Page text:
Pronunciation of Aramaic Words
Periodically, there is a comment left on
about the pronunciation of the words in the
Aramaic Lord's Prayer.
The below comments from Dr. Neil Douglas-Klotz speak to this.
As I have described in many workshops and talks, the various branches of the Aramaic Christians absolutely do not agree on their pronunciation of their own language. This has to do with historical differences and divisions over political alliances more than with any theological differences. For instance, a half million Aramaic Christians died in the same tragedy or genocide (depending on one's view) that took place a hundred years ago, which also claimed the lives of a million or so Armenians. The long history of Aramaic Christianity in all its forms is well presented in the video
"The Last Assyrians,"
produced in France, which I show at some workshops and which you can find on the internet. The historical differences are so deeply ingrained that in many, if not most cases, I have found that Aramaic Christians of one "clan" will not recognize the Aramaic pronunciation of any other "clan."
While no one can say exactly how Yeshua pronounced his first century CE Palestinian Aramaic, the pronunciation I use is the result of extensive research and combines those of the major contemporary Aramaic Christian churches along with a touch of late ancient Hebrew, which likely still had some influence at Jesus' time.
Every year, I receive newspaper clippings from friends or readers of my books describing the small villages in Syria where "people still speak the language of Jesus." While these stories are true, and help bring a very small awareness to the continued existence of Aramaic Christians, the reports also have the overall effect of sentimentalizing and trivializing the larger contemporary issues facing Aramaic Christians in the Middle East and around the world.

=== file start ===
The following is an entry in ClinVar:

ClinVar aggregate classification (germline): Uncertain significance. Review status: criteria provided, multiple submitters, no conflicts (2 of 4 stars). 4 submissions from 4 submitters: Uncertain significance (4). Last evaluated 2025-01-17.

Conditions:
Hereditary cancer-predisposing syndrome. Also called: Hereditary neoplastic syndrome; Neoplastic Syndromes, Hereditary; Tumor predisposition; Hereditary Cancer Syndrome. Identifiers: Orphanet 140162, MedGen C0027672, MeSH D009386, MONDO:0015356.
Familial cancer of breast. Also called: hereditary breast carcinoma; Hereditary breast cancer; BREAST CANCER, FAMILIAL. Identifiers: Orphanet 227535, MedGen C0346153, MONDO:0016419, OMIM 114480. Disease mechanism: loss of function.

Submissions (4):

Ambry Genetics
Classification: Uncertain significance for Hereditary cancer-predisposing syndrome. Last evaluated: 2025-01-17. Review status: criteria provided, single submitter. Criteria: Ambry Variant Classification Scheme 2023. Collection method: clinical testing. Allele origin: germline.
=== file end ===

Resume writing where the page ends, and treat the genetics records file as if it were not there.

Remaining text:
As the video
"The Last Assyrians"
well describes, Aramaic Christians are, today, fighting for their survival in the north of Iraq, in the area around Mosul (near the site of ancient Ninevah). There Aramaic is still taught in schools, Aramaic Christians have their own living cultural and political institutions, and they are under armed threat from both Kurdish and Muslim Sunni groups. The entire situation has been subject to a news blackout by Western media. You can, however, read about what is going on at the website of the
Assyrian International News Agency.
It is really here, in what most Aramaic-speakers consider the heartland of old Assyria, that the media needs to direct its attention.
Yours in peace,
Neil Douglas-Klotz (Saadi)
Copyright © 2009 by Neil Douglas-Klotz. All rights reserved.
Neil Douglas-Klotz, Ph.D. is an international author in religious studies and somatic psychology. He is a senior teacher in a Western branch of Sufism and founder of the International Network of the Dances of Universal Peace. For over ten years, he taught on the faculty of Matthew Fox's Institute for Culture and Creation Centered Spirituality. Currently residing in Edinburgh, Scotland, he co-directs the Edinburgh Institute for Advanced Learning. He has authored
Prayers of the Cosmos: Meditations on the Aramaic Words of Jesus
The Hidden Gospel
The Genesis Meditations: A Shared Practice of Peace for Christians, Jews, and Muslims
The Sufi Book of Life: Meditations for the Modern Dervish
He collaborated with Rev. Elizabeth A. Reed, Ph.D. in the development of the online course
A Healing Journey with the Aramaic Lord's Prayer: Reclaiming the Mysticism of Jesus through His Native Language
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